Very few times do we notice the history and culture of the places we choose to ride. What makes these places so incredible? What makes them different? What kind of community does it take to make things run? How do we make connections? With hands being held in a circle, we move through this life with pride and purpose. To make this happen, it usually takes a collaboration of efforts and people.
The Sunshine Coast is a very important place to me. It is not only my home town, but also my happy place. The area of the Coast that Katie, Connor and I explored making this video was an area hardly anyone knows about in the biking world. I have spent endless years exploring my backyard, and this area is a very important part of who I am. I chose to highlight this area not only because the trails are unreal, but also because the history and culture of the spots are rich and have their own stories to tell.
In Halfmoon Bay the trails lead into covered coves that look tropical, and mossy rocks that look so pristine, it’s hard to believe anyone has ever been there. We are lucky to live in a world with places still to explore and discover. We think we know everything, but as we look closer, beautiful parts of our circle begin to surface.
A huge part of the culture on the Sunshine Coast begins with the native people to the area. The Sechelt Nation is one of the oldest Nations in Canada because of the forever offering resources year round. With Sechelt’s milder temperatures and the rich resources of the ocean and the soil, it made it easy to settle. Kids on the Coast grew up with a very integrated appreciation for the Nation.
At celebrations, or ceremonies during our school years, we would have the band perform songs for us. It gave us an understanding at a very young age of what their culture looks like and why Sechelt is as amazing as it is. It was extremely important to me to have the Nation recognized in this piece because in my mind, they started our circle.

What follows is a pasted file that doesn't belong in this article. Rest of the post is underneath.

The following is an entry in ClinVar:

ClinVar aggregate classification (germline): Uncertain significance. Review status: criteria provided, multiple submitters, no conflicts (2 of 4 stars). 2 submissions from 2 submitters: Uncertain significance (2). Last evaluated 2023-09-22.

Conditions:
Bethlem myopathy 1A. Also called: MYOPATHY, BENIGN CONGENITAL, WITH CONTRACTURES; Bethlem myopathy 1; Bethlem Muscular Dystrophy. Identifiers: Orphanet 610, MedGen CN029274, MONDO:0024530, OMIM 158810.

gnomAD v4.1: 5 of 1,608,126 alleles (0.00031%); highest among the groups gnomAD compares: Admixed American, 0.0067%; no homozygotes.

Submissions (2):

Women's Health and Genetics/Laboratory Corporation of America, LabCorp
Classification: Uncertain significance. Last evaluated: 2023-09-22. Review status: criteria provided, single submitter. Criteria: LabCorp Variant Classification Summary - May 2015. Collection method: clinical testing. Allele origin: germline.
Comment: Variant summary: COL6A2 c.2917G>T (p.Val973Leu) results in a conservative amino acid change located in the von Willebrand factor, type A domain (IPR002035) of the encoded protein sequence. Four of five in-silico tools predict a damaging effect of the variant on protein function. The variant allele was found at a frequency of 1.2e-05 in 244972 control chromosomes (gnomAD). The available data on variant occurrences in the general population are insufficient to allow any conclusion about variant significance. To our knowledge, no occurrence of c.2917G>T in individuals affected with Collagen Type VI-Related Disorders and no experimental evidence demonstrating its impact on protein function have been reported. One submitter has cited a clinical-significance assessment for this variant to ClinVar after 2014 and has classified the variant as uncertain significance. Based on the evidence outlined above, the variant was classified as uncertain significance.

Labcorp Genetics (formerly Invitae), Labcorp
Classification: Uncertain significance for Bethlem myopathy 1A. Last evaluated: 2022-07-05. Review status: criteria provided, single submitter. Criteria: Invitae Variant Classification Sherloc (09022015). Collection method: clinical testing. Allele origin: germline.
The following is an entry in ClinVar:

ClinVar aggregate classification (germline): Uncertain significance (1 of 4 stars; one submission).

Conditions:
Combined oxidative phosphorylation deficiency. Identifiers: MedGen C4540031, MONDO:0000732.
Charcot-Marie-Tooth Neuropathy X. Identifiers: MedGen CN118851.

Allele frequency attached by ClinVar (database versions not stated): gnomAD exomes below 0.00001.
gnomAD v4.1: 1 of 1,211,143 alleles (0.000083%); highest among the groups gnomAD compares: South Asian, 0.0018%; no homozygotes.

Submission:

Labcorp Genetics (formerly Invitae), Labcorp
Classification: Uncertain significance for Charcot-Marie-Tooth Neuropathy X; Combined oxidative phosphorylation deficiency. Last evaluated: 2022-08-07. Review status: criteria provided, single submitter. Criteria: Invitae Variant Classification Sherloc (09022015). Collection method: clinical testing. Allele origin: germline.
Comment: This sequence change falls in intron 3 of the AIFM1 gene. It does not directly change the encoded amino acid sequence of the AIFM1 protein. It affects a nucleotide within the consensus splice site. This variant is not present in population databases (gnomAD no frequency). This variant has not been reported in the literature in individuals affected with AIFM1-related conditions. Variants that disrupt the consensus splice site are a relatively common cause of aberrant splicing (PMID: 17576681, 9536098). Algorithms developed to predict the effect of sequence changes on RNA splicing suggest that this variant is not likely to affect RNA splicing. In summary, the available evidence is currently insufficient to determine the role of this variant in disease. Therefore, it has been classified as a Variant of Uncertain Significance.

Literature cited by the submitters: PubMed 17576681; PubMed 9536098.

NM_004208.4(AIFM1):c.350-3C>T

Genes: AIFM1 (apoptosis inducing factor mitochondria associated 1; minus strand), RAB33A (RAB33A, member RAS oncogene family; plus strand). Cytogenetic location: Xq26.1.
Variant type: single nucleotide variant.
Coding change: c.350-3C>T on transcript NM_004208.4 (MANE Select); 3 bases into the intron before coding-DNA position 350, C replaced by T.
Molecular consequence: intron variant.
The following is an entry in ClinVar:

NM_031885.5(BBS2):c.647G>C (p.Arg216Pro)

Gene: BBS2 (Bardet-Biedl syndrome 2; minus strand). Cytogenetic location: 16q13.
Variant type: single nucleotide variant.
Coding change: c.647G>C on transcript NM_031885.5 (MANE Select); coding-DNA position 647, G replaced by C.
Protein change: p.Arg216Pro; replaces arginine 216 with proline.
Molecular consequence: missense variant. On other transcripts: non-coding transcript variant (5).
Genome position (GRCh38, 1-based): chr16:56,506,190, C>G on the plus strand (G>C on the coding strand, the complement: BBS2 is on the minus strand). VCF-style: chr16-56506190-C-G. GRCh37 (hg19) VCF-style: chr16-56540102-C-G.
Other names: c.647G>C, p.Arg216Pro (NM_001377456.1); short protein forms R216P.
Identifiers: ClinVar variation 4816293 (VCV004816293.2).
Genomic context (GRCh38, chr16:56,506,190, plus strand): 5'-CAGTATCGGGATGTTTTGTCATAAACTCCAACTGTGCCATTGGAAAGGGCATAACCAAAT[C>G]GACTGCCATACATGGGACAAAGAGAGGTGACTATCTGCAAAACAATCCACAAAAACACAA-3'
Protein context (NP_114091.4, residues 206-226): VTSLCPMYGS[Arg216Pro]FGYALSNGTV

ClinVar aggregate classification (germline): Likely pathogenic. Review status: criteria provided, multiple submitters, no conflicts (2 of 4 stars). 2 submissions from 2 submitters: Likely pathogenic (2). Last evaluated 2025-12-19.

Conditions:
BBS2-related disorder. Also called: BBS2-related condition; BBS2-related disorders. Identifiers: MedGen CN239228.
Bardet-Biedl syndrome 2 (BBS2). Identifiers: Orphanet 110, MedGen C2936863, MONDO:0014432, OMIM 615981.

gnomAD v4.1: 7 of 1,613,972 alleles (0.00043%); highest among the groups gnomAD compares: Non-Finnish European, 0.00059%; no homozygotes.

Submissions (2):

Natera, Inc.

The landscape of the Sunshine Coast is one of the most unique in BC in my opinion. It is required that you take a ferry from Vancouver to get to the Coast, not because it is an island, but because it is a peninsula attached at Squamish down the inlet, and at this point, there is still no road between. In order to really appreciate what the Coast looked like, I wanted to hire a floatplane to show from the air. Actually being allowed the opportunity to get aerial shots of the Coast was above and beyond any expectation I had.
The pilot who took us around the area was absolutely amazing. He showed us the unique landscape of Sechelt– “the land between two waters” – gave us the full view around the infamous Thormanby Islands and a view into the depths of our trail systems. Katie and I both agreed we could have spent the entire day flying around looking at the coast from up and above. There’s nothing quite like the feeling of flying.
I hope everyone enjoys this wonderful piece we have put together. The project has brought so much joy to the three of us making it and I hope to pass that along in the circle.
Katherine and Katie’s Sunshine Coast adventure is a good reminder that there’s lots of riding to be done even on the shortest days of the year… would you go for more of that?